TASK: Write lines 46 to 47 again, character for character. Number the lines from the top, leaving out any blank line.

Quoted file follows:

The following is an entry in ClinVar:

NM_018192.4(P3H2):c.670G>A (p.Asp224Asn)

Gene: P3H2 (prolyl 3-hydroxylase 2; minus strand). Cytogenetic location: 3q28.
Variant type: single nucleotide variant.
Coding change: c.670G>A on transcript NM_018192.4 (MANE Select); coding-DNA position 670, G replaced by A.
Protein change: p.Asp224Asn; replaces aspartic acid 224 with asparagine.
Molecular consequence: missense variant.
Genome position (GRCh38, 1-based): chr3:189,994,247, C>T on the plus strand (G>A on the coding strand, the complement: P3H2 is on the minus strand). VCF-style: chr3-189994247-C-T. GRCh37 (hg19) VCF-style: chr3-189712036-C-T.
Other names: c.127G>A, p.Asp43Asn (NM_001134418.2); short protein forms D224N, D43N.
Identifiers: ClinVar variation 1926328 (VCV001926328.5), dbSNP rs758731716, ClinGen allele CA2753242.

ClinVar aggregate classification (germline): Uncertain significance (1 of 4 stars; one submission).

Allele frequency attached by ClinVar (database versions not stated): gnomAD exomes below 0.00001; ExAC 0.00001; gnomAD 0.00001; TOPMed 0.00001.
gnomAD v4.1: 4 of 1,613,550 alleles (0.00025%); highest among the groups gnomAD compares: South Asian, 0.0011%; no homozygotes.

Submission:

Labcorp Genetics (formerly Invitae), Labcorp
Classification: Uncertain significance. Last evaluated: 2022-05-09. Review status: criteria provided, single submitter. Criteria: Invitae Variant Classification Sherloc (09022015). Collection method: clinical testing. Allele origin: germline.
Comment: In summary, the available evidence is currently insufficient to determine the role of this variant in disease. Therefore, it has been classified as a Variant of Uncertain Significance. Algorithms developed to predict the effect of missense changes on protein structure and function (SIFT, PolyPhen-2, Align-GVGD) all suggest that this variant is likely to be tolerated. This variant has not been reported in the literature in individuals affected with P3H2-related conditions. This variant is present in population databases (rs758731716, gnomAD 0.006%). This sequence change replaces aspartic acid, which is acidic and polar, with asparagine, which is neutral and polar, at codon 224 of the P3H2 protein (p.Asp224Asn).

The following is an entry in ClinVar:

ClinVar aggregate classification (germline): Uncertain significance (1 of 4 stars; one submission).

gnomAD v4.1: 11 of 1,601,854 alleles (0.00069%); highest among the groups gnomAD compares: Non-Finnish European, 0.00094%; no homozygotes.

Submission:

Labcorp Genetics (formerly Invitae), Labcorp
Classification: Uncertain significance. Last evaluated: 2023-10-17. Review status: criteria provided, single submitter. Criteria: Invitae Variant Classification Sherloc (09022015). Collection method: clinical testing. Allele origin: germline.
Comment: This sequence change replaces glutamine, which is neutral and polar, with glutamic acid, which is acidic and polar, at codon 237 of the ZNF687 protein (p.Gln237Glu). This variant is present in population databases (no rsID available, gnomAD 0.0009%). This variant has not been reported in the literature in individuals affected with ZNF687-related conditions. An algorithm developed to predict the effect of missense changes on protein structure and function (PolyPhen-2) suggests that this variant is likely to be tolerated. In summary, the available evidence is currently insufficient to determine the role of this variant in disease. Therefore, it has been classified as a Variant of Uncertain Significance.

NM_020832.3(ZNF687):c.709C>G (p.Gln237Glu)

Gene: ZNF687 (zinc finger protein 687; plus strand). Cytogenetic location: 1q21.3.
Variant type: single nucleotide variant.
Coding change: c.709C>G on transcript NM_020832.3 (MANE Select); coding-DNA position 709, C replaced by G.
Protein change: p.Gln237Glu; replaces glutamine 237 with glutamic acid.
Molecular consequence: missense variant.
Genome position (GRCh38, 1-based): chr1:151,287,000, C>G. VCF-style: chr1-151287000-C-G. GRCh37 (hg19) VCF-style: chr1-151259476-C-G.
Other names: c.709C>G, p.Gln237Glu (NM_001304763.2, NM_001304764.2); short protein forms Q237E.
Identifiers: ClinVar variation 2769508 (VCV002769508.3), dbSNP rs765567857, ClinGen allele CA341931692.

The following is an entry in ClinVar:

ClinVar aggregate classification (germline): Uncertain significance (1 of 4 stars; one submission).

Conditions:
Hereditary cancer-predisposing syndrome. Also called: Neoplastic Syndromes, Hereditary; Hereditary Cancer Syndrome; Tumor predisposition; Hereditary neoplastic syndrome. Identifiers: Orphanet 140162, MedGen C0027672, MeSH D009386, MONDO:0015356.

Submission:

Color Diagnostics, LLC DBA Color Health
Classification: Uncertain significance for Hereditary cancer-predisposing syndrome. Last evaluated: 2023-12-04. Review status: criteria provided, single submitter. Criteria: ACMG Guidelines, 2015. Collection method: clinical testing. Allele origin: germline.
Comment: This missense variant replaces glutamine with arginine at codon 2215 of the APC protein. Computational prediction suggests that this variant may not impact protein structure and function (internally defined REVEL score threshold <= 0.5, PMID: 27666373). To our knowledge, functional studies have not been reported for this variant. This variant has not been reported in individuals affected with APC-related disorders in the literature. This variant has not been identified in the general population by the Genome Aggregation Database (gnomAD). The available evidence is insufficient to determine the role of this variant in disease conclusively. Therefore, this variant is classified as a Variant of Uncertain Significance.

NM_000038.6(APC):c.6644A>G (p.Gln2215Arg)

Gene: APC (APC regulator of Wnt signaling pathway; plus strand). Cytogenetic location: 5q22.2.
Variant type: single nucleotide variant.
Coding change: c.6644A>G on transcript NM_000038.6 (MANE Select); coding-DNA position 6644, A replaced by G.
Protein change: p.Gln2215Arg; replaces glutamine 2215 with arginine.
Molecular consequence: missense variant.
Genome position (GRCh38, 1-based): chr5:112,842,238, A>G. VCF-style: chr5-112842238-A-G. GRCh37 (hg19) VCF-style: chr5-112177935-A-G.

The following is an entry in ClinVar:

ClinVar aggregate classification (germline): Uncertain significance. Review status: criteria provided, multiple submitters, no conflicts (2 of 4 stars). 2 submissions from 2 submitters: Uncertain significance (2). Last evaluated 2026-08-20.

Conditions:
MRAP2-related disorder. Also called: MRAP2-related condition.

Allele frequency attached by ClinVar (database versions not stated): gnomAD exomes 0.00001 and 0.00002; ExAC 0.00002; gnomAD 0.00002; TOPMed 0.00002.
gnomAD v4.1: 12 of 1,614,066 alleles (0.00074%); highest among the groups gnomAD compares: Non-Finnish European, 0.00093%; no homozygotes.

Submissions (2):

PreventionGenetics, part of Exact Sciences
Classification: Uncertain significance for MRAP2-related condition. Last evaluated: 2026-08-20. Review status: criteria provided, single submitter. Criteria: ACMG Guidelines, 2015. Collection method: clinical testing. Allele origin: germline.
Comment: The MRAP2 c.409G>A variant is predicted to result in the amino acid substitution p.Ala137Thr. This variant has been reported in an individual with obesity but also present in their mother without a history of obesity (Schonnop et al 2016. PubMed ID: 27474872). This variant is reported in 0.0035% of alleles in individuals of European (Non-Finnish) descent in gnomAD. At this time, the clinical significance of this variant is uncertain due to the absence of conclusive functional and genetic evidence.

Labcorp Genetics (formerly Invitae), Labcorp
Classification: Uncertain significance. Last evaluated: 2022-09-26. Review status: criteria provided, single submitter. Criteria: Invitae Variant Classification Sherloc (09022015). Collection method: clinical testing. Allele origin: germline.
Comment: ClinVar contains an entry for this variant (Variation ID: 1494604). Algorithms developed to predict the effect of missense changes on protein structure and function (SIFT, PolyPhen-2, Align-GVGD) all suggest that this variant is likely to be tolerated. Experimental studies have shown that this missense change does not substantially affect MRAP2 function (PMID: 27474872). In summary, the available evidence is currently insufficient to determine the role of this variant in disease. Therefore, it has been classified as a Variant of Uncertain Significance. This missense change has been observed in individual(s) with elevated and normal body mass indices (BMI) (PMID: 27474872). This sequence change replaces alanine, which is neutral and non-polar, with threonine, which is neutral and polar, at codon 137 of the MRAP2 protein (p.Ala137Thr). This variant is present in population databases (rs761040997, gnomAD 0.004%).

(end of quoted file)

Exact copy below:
Protein change: p.Gln2215Arg; replaces glutamine 2215 with arginine.
Molecular consequence: missense variant.